5 key points of material technology in precast production
The following are the key points in the good understanding of concrete material technology.
1. Concrete is the key component in precast production
The visual (surface) quality of a precast product comes primarily from the concrete mix being used. Structural (load bearing capacity) quality also depends on the concrete mix. Furthermore, concrete is the main cost factor in most precast products. Even this is not all but the concrete mix and the related curing process define the achieved production cycle. Environmental matters are also of utmost importance and therefore concrete as a building material must be used as effectively as possible.
The main requirements and properties for concrete in precast are:
– Cost effective mix design
– Strength according to the design and other demands
– Fast and controlled hardening, importance of early strength
– Proper workability according to the casting method
– Good durability according to the design requirements
– Environmental aspects
2. Control the quality of raw materials
The composition of concrete can be described with the following picture where the material components are in volume %.
It is easy to notice the dominant share of aggregates. Aggregates are the strongest and most stable component and provide “the frame” for the concrete. Cement, in turn, can be considered as the glue between the aggregate particles.
In a concrete mix, we should maximize the volume of aggregates and minimize the volumes of both cement and water. However, aggregate is a natural material and the variation in quality and properties is therefore larger than with cement and its other components. This is why the emphasis in quality control in a factory lab should be on aggregates.
3. Cement is the key component
Cement is mostly the main cost in a concrete mix. The cement properties depend on the type of the cement, and it has a direct impact on the concrete properties. Cement factories typically give the main quality information on the cement being used. The use of different binder combinations can reduce costs and improve quality and can reduce the environmental burden of concrete. In the precast industry, early strength of the concrete is often the main requirement. The curing process is an essential part of the precast process.
4. Admixtures and additives are an important part of modern concrete technology
Admixtures are liquids or powders that are added to the concrete in small quantities during mixing. Their dosage is usually defined based on the cement content. Concrete admixtures can act chemically and/or physically, and they have a significant impact on the fresh and/or hardened concrete properties. Many admixtures can have several impacts on the concrete quality and these combined effects must be carefully checked.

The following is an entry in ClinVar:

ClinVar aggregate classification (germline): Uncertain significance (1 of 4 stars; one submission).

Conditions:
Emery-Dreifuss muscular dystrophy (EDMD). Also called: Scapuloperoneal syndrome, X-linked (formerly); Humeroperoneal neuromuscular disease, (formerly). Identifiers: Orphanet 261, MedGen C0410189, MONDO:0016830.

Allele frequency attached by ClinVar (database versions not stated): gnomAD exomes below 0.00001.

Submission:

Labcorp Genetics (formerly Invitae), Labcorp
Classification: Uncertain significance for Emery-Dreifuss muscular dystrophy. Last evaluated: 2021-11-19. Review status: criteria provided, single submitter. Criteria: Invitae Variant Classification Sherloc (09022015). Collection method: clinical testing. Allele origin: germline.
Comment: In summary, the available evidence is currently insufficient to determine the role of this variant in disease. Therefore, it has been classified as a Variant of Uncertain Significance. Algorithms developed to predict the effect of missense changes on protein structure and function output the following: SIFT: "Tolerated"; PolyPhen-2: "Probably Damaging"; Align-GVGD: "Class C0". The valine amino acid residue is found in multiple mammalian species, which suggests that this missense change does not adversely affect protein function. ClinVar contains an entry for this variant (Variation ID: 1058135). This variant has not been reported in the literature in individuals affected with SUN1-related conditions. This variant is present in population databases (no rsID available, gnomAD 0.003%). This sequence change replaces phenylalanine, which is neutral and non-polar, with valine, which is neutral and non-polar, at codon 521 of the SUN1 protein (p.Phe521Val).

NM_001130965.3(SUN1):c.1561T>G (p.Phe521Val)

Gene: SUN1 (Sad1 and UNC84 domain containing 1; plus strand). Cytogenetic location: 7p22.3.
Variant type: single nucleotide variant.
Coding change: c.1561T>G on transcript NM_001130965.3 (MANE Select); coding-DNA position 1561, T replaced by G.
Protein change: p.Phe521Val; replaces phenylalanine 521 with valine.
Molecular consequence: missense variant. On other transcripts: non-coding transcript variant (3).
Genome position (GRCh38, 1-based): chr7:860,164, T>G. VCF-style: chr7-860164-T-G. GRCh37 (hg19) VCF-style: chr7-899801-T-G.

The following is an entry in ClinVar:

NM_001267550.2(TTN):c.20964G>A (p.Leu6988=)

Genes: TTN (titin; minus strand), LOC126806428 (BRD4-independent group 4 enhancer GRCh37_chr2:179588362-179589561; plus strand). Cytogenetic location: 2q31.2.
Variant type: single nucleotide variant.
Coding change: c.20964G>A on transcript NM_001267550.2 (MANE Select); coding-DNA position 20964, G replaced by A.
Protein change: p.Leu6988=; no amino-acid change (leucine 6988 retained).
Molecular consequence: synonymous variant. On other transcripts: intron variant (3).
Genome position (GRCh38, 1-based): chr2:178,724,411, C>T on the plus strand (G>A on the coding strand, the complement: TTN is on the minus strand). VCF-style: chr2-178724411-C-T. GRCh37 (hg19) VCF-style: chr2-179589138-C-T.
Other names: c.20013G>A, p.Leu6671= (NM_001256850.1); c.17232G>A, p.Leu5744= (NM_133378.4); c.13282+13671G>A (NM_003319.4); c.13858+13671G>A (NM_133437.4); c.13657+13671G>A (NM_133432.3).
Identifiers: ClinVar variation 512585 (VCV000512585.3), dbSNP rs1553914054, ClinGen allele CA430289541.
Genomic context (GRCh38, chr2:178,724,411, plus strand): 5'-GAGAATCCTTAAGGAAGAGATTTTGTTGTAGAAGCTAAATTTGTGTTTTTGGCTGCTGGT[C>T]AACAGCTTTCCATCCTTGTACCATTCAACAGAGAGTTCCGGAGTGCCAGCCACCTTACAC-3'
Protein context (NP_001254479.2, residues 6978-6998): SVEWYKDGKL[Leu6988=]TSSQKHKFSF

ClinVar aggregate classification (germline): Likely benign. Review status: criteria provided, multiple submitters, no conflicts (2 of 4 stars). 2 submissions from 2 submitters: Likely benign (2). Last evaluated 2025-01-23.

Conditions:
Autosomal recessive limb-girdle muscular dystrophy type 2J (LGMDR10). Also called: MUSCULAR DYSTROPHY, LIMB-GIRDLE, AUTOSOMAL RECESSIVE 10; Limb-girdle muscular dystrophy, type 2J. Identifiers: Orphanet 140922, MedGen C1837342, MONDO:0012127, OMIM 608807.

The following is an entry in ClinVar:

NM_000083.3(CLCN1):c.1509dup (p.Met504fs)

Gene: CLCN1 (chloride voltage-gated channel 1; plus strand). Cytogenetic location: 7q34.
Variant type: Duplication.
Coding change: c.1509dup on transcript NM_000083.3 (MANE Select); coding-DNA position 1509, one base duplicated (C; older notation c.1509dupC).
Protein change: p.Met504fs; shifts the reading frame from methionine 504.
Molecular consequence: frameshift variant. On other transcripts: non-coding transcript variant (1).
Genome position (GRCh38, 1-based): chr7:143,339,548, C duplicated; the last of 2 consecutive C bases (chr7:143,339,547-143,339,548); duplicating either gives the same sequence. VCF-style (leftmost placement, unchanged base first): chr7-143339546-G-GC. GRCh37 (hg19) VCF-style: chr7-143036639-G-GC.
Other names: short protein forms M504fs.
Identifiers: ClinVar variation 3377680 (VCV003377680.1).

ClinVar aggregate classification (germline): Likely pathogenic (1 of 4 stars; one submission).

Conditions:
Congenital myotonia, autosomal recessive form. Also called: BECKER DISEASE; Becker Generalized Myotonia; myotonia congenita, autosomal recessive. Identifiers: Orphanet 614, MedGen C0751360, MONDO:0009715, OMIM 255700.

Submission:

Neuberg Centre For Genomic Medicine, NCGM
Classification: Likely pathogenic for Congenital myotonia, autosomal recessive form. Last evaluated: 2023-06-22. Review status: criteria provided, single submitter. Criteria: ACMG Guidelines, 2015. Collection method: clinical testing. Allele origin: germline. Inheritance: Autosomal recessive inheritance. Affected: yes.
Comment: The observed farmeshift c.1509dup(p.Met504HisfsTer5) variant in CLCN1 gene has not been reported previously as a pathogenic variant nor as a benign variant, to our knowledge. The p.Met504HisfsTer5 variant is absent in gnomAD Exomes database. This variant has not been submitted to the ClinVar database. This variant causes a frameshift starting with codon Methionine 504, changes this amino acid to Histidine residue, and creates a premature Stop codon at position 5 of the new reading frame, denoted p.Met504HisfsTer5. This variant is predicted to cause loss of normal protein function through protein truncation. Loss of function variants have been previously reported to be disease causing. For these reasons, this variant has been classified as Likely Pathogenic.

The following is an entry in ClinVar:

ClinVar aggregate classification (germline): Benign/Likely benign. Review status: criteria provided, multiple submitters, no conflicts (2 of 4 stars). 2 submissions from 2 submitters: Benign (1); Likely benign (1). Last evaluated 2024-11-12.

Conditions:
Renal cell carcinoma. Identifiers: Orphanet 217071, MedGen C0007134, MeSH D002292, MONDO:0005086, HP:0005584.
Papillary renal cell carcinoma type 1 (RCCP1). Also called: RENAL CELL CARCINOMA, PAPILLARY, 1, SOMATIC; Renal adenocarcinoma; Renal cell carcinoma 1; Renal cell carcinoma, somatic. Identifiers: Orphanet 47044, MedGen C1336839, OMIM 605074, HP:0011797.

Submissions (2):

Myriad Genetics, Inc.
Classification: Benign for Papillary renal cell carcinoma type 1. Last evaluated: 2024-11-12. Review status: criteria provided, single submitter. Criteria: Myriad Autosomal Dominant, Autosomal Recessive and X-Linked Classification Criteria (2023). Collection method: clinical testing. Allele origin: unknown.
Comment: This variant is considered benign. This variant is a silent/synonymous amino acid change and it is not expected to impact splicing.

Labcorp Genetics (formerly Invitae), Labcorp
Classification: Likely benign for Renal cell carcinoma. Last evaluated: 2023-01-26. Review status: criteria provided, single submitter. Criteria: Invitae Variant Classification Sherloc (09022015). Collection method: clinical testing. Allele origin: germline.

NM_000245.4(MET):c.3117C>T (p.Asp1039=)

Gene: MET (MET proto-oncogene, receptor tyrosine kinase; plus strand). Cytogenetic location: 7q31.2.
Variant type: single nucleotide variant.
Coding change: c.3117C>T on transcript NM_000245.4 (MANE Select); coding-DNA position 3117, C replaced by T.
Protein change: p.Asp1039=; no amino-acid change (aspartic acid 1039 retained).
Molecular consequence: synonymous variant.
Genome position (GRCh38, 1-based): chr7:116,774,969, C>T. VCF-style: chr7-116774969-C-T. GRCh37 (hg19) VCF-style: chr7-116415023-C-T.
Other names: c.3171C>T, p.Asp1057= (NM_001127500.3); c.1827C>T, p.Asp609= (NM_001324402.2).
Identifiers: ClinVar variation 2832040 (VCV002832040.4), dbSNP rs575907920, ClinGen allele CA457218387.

Different (super) plasticizers are the most common admixtures in precast factories. They are used either to increase the compressive strength or to produce a more flowing concrete without any changes to the amount of water used. Other typical admixtures are air-entraining agents, hardening accelerators and retarders
Additives can be inactive or active. Typical inactive additives are lime fillers, rock flours (quartz dust, powdered limestone) and color pigments.
Mixes, where the amount of fines is low, can be improved by adding rock flours. These inert materials are used to improve the grading curve. The water requirement is higher, particularly with powdered limestone. Typically these materials are used in self compacting concrete.
Active pozzolanic or latent hydraulic materials, such as fly ash and condensed silica fume, as well as ground granulated blast furnace slag, are widely used in order to improve certain concrete properties or reduce the mix costs.
5. Curing process and maturity control are important phases of the production
In concrete, strength gain is the result of cement reactions with water, i.e. cement hydration. The hydration reaction generates heat, which further accelerates the reaction. The reaction can also be accelerated through the use of external heating. The hardening process can be measured as maturity. This, in turn, is related to the strength gain in concrete as a function of time and temperature.
By using heat curing, the early strength development in concrete can be controlled. The recommended maximum temperature of concrete is 60 C° (this value depends on the product and its use) with a 25°C/hour increase of temperature. A temperature difference greater than 20°C between the surface and the interior of the product increases the risk of cracking.
To achieve constant and consistent concrete quality, appropriate and correct curing is essential. The following curing measures contribute to this:
– Generally protect from adverse climatic influences (direct sun, wind, rain, frost, etc.)
– Prevent vibration (after finishing)
– Use a curing agent
– Cover with sheets or frost blankets
– Keep damp/mist or spray if necessary
– Maintain the curing time relevant to the temperature
There are several commercial methods for the overall curing process and related maturity control. The main target of these methods is to control and predict the hardening process. The other principal need is to have even distribution of heat/moisture during the curing process.
You might also be interested to learn more about how to save cement in hollow-core slab production.